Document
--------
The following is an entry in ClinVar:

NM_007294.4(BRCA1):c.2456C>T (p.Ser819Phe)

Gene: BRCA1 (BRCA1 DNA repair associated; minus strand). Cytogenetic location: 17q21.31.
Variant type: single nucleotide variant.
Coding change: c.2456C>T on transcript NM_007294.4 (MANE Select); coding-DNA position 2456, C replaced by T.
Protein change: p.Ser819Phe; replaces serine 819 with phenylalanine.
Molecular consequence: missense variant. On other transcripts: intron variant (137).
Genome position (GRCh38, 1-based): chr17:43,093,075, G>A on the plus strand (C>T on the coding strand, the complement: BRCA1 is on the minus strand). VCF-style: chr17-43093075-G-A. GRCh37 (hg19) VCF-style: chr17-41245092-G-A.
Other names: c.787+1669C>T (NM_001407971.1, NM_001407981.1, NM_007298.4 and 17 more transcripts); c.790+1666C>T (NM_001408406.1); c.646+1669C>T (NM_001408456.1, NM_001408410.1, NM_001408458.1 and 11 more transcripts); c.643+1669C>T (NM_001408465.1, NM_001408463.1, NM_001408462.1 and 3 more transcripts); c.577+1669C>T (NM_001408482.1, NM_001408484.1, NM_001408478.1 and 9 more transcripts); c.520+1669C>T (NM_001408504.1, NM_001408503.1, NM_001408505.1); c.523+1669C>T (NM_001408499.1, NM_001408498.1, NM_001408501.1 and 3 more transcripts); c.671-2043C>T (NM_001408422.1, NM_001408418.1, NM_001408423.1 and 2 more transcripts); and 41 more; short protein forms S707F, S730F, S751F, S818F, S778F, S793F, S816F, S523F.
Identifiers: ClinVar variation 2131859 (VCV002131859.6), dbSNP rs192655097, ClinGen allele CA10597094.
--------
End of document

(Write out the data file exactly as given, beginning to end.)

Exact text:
The following is an entry in ClinVar:

NM_007294.4(BRCA1):c.2456C>T (p.Ser819Phe)

Gene: BRCA1 (BRCA1 DNA repair associated; minus strand). Cytogenetic location: 17q21.31.
Variant type: single nucleotide variant.
Coding change: c.2456C>T on transcript NM_007294.4 (MANE Select); coding-DNA position 2456, C replaced by T.
Protein change: p.Ser819Phe; replaces serine 819 with phenylalanine.
Molecular consequence: missense variant. On other transcripts: intron variant (137).
Genome position (GRCh38, 1-based): chr17:43,093,075, G>A on the plus strand (C>T on the coding strand, the complement: BRCA1 is on the minus strand). VCF-style: chr17-43093075-G-A. GRCh37 (hg19) VCF-style: chr17-41245092-G-A.
Other names: c.787+1669C>T (NM_001407971.1, NM_001407981.1, NM_007298.4 and 17 more transcripts); c.790+1666C>T (NM_001408406.1); c.646+1669C>T (NM_001408456.1, NM_001408410.1, NM_001408458.1 and 11 more transcripts); c.643+1669C>T (NM_001408465.1, NM_001408463.1, NM_001408462.1 and 3 more transcripts); c.577+1669C>T (NM_001408482.1, NM_001408484.1, NM_001408478.1 and 9 more transcripts); c.520+1669C>T (NM_001408504.1, NM_001408503.1, NM_001408505.1); c.523+1669C>T (NM_001408499.1, NM_001408498.1, NM_001408501.1 and 3 more transcripts); c.671-2043C>T (NM_001408422.1, NM_001408418.1, NM_001408423.1 and 2 more transcripts); and 41 more; short protein forms S707F, S730F, S751F, S818F, S778F, S793F, S816F, S523F.
Identifiers: ClinVar variation 2131859 (VCV002131859.6), dbSNP rs192655097, ClinGen allele CA10597094.